[p.109]: a surprise attack, killing the local qanungo, Santosh Rai, in retaliation for his earlier instigating Aqibat Mahmud Khan to kill Balram. They also seized the local Qazi. Imad tried in vain to get his mahals vacated with the help of Raghunath Rao, then in Delhi. The Jats also recovered Ballamgarh and their mahals in Mewat.95 In the second week of November, 1755, Jawahar Singh attacked Fateh Singh (son of the deceased Bahadur Singh Bargujar) who had earlier regained Ghasira from the Jats with the help of Imad. Giving out that he was going to meet Madho Singh of Jaipur, he issued from his taluka (stretching up to Mewat) and took Fateh Singh by surprise. The latter despairing of his life fled and sought refuge with Kamghar Khan Billoch, the chief of Farrukhnagar and Jawahar re-annexed the areas of Ghasera and Garhi Harsaru. Emboldened with their successes, the Jats organised raids upto Sarai Ali Wardi Khan (24 miles from Delhi). The Wazir (Imad) and Prince Ali Gauhar at that time were encamping at Palam. Despite a rumour of their impending attack, they did nothing to expel the usurpers from that region.96 It is noteworthy that for another eight years Jawahar Singh remained busy subjugating Mewat, which Suraj Mal planned to develop as a separate state to be assigned to his restless and over-ambitious son.97
Surajmal's actions on the other side of Yamuna
Meanwhile, Suraj Mal had been active on the other side of the Yamuna. It appears that he deputed his men to different quarters of the middle Doab. Thus, a Marathi newsletter refers that Ghasi Ram Rajput encroached upon (c. 1754-55) the Faizpur taluka (in Meerut) of the Rohillas. He occupied and fortified some twenty villages. For want of requisite amunition Antaji Mankeshwar found himself helpless in getting these vacated.98 On the other side, Suraj Mal captured the country of Kol (Aligarh), Dankaur, Khurja etc. and later sent contingent to reduce Sikandarabad, then under the occupation of the Marathas. The latter evacuated both the fort and the town merely at the bidding of the Jats, who occupied them. They followed up this easy success with overrunning the environs including the pargana of Tal Begampur,99
A close perusal of the following treaty of Dasna would suggest that most of the above lands possibly formed parts of the jagirs formerly (in the reign of Ahmad Shah) assigned though not actually transferred to
95. TAL., 39-40, 47.
96. Ibid, 114.
97. Life of Najib-u-Daulah (by Sayyid Nur-ud-Din Hasan translated in English by Sarkar in Indian Historical Quarterly, 1933 and Islamic Culture, 1933, 60b; Also Memoires des Jats, 60, 46.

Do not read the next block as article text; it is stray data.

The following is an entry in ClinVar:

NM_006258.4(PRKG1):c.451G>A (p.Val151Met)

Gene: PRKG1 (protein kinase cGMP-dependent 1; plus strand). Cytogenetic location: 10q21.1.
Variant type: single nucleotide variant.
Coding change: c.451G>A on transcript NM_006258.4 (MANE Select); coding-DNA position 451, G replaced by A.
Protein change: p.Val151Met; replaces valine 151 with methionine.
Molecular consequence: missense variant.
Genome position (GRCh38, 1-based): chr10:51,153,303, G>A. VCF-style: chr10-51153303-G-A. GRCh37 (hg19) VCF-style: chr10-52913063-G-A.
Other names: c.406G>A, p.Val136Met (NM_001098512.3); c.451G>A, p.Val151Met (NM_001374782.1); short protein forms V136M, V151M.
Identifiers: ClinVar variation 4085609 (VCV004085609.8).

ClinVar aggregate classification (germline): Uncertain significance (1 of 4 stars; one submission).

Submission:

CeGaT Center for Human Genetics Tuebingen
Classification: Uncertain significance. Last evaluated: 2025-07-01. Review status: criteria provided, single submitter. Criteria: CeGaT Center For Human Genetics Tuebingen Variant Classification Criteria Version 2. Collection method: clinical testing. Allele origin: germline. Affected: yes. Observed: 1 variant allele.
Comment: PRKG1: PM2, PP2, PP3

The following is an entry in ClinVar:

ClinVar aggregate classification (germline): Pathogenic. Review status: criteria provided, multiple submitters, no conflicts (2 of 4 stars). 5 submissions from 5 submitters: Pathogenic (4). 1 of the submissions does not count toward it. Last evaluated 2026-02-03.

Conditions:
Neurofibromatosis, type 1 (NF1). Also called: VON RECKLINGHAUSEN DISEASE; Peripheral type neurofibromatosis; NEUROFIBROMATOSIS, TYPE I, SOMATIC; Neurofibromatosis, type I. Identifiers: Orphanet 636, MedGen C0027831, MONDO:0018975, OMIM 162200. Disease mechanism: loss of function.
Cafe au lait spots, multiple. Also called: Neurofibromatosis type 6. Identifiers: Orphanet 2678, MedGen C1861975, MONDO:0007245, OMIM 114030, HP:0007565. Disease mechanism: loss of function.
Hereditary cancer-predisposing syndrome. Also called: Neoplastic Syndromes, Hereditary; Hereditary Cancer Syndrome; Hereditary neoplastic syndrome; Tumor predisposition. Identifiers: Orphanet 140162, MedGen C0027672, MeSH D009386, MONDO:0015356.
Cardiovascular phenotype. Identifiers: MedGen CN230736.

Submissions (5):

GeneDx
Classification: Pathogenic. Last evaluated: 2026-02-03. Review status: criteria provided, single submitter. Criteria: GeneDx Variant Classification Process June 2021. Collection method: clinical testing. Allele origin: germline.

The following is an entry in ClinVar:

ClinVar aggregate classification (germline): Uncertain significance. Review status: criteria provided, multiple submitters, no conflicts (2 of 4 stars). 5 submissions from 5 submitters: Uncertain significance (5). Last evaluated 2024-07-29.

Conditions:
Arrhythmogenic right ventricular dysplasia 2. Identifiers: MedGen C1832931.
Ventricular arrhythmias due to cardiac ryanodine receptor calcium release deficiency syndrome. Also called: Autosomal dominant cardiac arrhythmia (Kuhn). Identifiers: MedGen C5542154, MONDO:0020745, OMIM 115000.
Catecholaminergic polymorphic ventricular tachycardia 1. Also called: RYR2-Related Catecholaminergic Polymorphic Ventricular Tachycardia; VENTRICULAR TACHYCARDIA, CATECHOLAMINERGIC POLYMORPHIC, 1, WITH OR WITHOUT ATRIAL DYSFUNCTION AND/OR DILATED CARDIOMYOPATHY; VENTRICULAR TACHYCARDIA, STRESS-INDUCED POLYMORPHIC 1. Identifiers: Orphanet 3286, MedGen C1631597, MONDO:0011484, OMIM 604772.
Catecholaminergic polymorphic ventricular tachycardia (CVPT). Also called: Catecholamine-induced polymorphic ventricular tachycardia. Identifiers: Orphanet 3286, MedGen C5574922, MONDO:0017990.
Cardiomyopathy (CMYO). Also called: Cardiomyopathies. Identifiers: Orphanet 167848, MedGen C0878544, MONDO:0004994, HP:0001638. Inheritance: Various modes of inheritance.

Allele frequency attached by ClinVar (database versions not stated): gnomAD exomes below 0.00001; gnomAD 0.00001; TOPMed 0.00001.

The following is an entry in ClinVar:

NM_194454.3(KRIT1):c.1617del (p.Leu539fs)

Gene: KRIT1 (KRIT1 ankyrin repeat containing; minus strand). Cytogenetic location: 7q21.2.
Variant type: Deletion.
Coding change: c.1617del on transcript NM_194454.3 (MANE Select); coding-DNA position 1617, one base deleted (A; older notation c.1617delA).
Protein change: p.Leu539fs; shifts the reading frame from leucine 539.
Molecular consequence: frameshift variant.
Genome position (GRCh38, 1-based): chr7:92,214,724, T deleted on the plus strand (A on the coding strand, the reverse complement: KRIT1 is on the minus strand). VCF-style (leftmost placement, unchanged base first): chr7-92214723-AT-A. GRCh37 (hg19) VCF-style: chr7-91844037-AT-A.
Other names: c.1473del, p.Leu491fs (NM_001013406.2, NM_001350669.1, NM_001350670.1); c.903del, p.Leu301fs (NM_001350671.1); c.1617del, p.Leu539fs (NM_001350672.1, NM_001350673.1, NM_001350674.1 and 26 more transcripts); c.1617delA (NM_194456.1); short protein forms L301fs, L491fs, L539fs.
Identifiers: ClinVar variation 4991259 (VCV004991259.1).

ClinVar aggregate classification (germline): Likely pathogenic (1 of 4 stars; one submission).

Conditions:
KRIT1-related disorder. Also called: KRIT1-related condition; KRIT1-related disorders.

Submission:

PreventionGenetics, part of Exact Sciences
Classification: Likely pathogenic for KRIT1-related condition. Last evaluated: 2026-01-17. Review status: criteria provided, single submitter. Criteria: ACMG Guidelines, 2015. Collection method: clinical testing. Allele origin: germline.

99. TAL., 106.
[p.110]: Suraj Mal and his men. He now pressed his claims by force of arms. However, his recent movements annoyed the Court especially the Wazir and consultations between the latter, the Emperor, Raja Nagar Mal (the Diwan of the khalisa) Najib and Damodar Pandit were held daily as to the recovery of the above lands. The Wazir opted for war and ordered Najib to proceed against Suraj Mal. But Nagar Mal pleaded for a negotiated settlement instead. As such, Sujan Singh (his agent) and Meghraj (the Vakil of Najib) entered into negotiations with the Jat Vakil.
But Suraj Mal, "proud of his superior prowess" was not in a mood to resign his advantages and showed intransigence. He merely offered to pay Rupees 5 lakhs but out-rightly refused to make over his recent acquisitions. This angered the Wazir and he planned a grand punitive expedition. Though it was not undertaken, Najib received fresh orders and on 17th June, 1755, he along with Jeta Gujar and his home auxiliaries moved on to Ghazi-ud-Din Nagar.
On the other side, Suraj Mal, who had been busy subduing the countryside moved forward in a fighting mood upto six to eight miles from Najib's camp. Nagar Mal was, however, all along opposed to war and so persuaded the Wazir to make terms with Suraj Mal. With Ibadullah and Muhammad Ashiq (the confidants of the Wazir) he went to Najib, mediated between him and the Jat prince and thus followed the treaty of Dasna (c. 10th July, 1955). According to it, Suraj Mal was to retain all his mahals including that of Kol in the Doab that he had held before the capture of Sikandarabad. The last place was to be vacated. Rupees 26 lakhs was fixed as the perpetual quit rent of all these territories, out of which Rupees 18 lakhs was deducted as cash compensation for the Jagirs of that Javed Khan and Safdar Jang had previously allotted to him but which had not been actually put in his charge. Out of the balance of Rupees 8 lakhs, the Jat Prince paid 2lakhs and agreed to clear the balance in a year in monthly installments of Rupees 50 thousand. Following this agreement Suraj Mal pulled back his forces by four to six miles.100
Suraj Mal responds to Bhim Singh Jat of Gohad
100. TAL., 105-109; Also Sarkar, Fall II, 438-439; Nur. 32b.
101. Murtaza Husain relates that one of the ancestors of Bhim Singh was a brave but one eyed man. He, therefore, went by the nickname of "Kana". He marched under Birbal to Kabul, where he was killed in fighting. In reward for his services, Akbar granted to the Kana's descendants the zamindari of Gohad. Murtaza Husain records two current version explaining how the word "Rana" came to be associated with names of the Gohad chiefs. According to the one, file above Kana, while accompanying a royal hunting party, bravely killed a lion. Seeing it the Emperor exclaiming "he is Rana not Kana". Thence for- ward he and his successors began calling themselves Rana. The other version goes that the Jat chiefs of Gohad hailed from the family of Nusherwan. As such in order to emphasize their high lineage, they used the word 'Rana' before their names. See Hadiqat. 164.